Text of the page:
Three thousand miles east, in North Hampton, Massachusetts, Hungry Ghost Bakery gets 100 of its customers to grow plots of wheat in their backyards in order to figure out what wheat will grow well in their area. Initially, this bakery approached local farmers to grow for them, but the farmers did not know what varieties of wheat would grow well in their area, hence the trial plots in customers yards... Northeast Organic Wheat (NOW), a consortium of farmers and bakers in Vermont, New York, Massachusetts, and Maine led by permiculture activist Eli Rigosa and funded by a Northeast SARE grant is working to identify varieties of wheat, both heritage and modern, that grow well in the Northeast, and perform in the bakery.  NOW is looking at yield, disease resistance, and quality, specifically within organic systems.  (On a side note, and something I will go into in later posts-- Eli sent down 18 varieties of wheat for trialing here in NC. I passed the seed on to local organic grower, Anne Gaines of Gaining Ground Farm, who planted trial plots in Leicester and Swannanoa. We are in the process of counting plants and wheat heads.)

 What about the infrastructure to process this grain, once it is grown? Remember the loss of the regional mill? This too is experiencing a resurgence. The town of Skowhegan, Maine recently took bids for their old jailhouse located in the center of town. Built in 1887, the jailhouse was no longer serving the town's needs. With an asking price of $200k for the 14,000 square-foot building, the town took bids for the most interesting idea. The winning bid went to Amber Lambke who proposed  a grist mill, wood-fired oven bakery, and restaurant. Not only did Lambke win the bid, but the town approved the sale of the jailhouse at the reduced price of $65k. According to Maine Organic Farm and Garden Association (MOFGA), there are 4,600 certified organic acres within a 30-mile radius of Skowhegan. Lambke will not only be processing grain into flour at her micro-mill, but the facility will be equipped for grain cleaning and grain storage. Lambke is one of the key organizers of the Kneadering Conference in Skowhegan, which on July 30th and 31 will have its third annual conference, bringing together farmers, breeders, oven designers and builders, and bakers to learn from one another, bake, and eat local bread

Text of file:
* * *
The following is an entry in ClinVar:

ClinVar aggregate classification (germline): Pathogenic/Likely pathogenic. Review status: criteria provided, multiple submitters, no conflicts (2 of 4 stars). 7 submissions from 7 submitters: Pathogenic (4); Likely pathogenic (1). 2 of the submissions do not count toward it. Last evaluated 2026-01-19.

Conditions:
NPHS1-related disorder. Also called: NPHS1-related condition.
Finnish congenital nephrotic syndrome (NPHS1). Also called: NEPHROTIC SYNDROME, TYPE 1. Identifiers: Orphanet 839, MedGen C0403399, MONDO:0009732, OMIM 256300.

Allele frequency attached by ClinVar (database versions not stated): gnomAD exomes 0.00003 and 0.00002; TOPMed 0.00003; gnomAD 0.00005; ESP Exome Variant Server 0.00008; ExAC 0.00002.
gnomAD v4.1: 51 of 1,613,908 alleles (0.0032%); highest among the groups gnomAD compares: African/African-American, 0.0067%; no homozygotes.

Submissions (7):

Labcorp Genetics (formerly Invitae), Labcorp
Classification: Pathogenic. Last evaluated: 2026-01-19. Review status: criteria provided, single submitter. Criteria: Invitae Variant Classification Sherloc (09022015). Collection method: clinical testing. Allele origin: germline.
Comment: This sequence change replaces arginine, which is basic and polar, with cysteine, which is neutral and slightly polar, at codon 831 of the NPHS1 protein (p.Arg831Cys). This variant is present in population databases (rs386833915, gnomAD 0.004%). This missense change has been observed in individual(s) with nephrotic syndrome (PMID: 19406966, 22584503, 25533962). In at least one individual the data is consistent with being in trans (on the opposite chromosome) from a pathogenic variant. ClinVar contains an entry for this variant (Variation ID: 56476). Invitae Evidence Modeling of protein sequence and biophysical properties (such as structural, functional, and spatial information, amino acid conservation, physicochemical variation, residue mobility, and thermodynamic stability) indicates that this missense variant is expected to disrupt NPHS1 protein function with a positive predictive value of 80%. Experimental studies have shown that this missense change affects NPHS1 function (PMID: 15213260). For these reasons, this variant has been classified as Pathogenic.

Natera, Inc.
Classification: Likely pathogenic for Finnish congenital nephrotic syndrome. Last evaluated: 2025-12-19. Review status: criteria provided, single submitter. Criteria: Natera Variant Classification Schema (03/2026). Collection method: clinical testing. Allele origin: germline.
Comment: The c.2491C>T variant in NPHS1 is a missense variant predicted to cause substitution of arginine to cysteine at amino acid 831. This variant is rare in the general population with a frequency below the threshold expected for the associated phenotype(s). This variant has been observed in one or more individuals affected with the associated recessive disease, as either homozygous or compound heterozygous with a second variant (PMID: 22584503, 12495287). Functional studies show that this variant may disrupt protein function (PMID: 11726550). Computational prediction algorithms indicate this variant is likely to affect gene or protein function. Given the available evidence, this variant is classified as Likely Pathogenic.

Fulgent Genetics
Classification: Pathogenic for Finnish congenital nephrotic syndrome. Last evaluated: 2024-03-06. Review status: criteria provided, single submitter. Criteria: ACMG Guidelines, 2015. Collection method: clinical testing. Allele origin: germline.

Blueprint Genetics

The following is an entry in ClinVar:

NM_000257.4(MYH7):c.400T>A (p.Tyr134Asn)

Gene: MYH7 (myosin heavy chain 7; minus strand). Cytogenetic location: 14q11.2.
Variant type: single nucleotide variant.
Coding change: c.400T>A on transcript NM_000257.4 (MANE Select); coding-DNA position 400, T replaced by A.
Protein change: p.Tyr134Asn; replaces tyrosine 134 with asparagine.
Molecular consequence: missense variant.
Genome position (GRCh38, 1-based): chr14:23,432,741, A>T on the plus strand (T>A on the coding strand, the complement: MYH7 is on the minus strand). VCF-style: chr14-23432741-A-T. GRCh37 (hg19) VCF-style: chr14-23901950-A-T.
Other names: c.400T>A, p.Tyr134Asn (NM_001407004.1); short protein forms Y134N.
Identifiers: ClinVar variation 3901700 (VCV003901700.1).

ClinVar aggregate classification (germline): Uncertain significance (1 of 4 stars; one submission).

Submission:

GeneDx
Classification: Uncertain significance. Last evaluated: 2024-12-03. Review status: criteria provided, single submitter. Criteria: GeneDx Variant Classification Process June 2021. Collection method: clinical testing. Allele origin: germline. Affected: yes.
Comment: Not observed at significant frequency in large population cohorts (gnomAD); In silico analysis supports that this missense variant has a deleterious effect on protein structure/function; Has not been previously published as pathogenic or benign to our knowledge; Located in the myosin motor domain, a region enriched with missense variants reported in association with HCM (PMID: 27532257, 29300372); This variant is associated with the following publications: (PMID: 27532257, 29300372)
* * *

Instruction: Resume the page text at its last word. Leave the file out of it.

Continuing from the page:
An  innovative approach to ensuring a market for grain has been the emergence of Grain Community Supported Agriculture (CSA) projects. In Canada, Matt Lowe of West Kootenany EcoSociety reached out to farmers within a 75 mile radius. He found 3 interested growers and then he recruited 180 shareholders who each paid $100 for 100 pounds of grain, and one bakery that bought 20 shares. The grain was transported via sail boat on Kootenay Lake, the quickest, least environmentally impacting route. Shareholders paid half the money upfront, in order to share in the farmer's risk. In 2009 this grain CSA expanded to 600 shares. 2009 shareholders pay $125 for 20# of Hard Spring Wheat, 20# of Hard Winter Wheat, 20# of Spelt, 20# of Khorasan Wheat (aka Kamut), and 20# of Oats. For an additional $50-- 20#s of Little Green Lentils and 20# of Red Fife Wheat.

So this is somewhat of a brief overview of what I have observed thus far nationwide. And this is just an overview, because there is more-- there's Thom Leonard with his Turkey Red wheat in Kansas, and there's Pioneer Valley Grain Project's grain CSA in Massachusetts, and there's Daisy Flour in Pennsylania, and there's Westwind Milling Company in Genesee County, Michigan and there's Anson Mills in Columbia, SC, and there's also what I do not yet know about, or have forgotten to mention, and I have not even begun to really speak about the the growers, who are the true pioneers in this movement, but the point is-- this is a MOVEMENT and it is taking shape in many different and innovative forms.
Here in North Carolina, we have our own exciting work underway. 

Next post-- North Carolina Wheat Initiative.


  1. This comment has been removed by the author.

  2. Yay!!! Rousing post. I started with your first post and I'm hooked. So much great education. I had to read Monica Spiller's paper too. So many questions answered. I would really like your advice in choosing an East Tyrolean mill, but I am going to finish reading all your posts here first.